Photo: Leslie Biggar, Sakura Photography.

I’m the antsy type.

When my bank told me this week that my credit card had been “compromised” and they had to cancel it (ie, someone tried to use its numbers for their own gain), and that it would take 7-10 business days to send me a new one, I was annoyed, even though I rarely use it.

When I stand at the bus stop, I always call the bus company and get the approximate time of arrival, even though it won’t make the bus come any faster.

When the lineup to the ladies’ room at the gas station is too long, I simply use the men’s.

And when I have a plan to do something, it overtakes everything else in my mind – I want it to happen now.

For the past three weeks, I’ve been waiting for my hip to heal, after sustaining an injury at work. Three weeks of doing nothing strenuous, three weeks of asking my husband to do the heavy lifting, three weeks of thrice-weekly visits to a physiotherapist and slow, slow progress.

But I shouldn’t complain. My mom has been waiting even longer. She’s been waiting years for a diagnosis of something tangible and curable, she’s waited months to see the right doctors, and she’s waited weeks for surgery.

And she’s practiced great patience in her life – putting her life into teaching, and then waiting for her children to grow up, and out of their bratty, rebellious, trying phases. (Actually, my brother and sister were angels. I had all the phases.) Waiting in faith for finances, waiting for reconciliation and new hope.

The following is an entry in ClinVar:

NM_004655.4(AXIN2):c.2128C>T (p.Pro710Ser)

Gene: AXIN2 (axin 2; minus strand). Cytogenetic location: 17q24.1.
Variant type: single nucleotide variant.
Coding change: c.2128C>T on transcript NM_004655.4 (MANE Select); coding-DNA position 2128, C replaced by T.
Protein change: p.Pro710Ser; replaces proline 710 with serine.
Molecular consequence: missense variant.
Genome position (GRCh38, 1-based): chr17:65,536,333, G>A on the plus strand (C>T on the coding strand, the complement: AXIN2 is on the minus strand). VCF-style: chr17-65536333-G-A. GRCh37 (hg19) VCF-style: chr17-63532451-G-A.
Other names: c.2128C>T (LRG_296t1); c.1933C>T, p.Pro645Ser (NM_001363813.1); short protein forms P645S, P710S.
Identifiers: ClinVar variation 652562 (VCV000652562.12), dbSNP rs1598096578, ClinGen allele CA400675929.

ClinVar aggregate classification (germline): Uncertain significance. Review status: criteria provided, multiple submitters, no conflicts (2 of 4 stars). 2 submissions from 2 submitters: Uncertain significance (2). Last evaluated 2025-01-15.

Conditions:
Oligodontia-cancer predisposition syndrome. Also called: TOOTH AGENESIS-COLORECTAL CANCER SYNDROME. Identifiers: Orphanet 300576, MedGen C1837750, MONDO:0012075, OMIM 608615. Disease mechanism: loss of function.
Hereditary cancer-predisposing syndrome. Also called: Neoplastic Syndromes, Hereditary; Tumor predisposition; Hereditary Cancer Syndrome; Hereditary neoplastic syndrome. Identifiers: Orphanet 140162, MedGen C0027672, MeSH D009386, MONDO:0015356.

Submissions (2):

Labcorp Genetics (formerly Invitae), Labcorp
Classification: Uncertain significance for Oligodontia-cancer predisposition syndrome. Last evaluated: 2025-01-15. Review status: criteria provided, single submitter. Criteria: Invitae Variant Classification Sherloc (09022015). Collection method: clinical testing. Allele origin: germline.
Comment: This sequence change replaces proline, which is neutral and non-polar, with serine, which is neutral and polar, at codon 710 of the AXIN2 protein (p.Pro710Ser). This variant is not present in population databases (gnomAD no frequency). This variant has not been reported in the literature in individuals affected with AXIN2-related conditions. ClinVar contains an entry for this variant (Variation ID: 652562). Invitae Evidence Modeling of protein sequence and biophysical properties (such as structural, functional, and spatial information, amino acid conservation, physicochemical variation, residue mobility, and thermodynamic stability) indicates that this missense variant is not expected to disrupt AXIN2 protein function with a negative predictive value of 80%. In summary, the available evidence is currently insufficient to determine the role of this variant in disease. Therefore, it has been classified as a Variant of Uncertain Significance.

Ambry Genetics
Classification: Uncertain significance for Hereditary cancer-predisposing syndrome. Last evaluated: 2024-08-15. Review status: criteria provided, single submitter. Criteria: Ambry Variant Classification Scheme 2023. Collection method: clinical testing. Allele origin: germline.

She’s been waiting patiently for a great many things, and today, something big is happening.

So while she’s on the operating table, I’m happy to do her waiting for her. I don’t know when the surgery will be finished, or how long recovery will take, but I’m willing to wait and pray with her on these things. She’s given me so much grace, and waited on me while I’ve been a distant and distracted daughter, and I’m honored to be able to wait with her today.

Her standard response when we’d come to her with plans and requests was “we’ll see.” In fact, when my father proposed, she smiled demurely and said, “We’ll see.”

We’ll see. Sometimes, it means yes. Sometimes it means maybe, and sometimes it simply means, have patience. Sometimes, it means refocus, letting possibilities you hadn’t considered come into view. It’s also an invitation – to wait together, to be a part of a process as a “we,” to see things unfold as a family.

How long will it be before she’s in full health?

We’ll see. Together, we’ll see.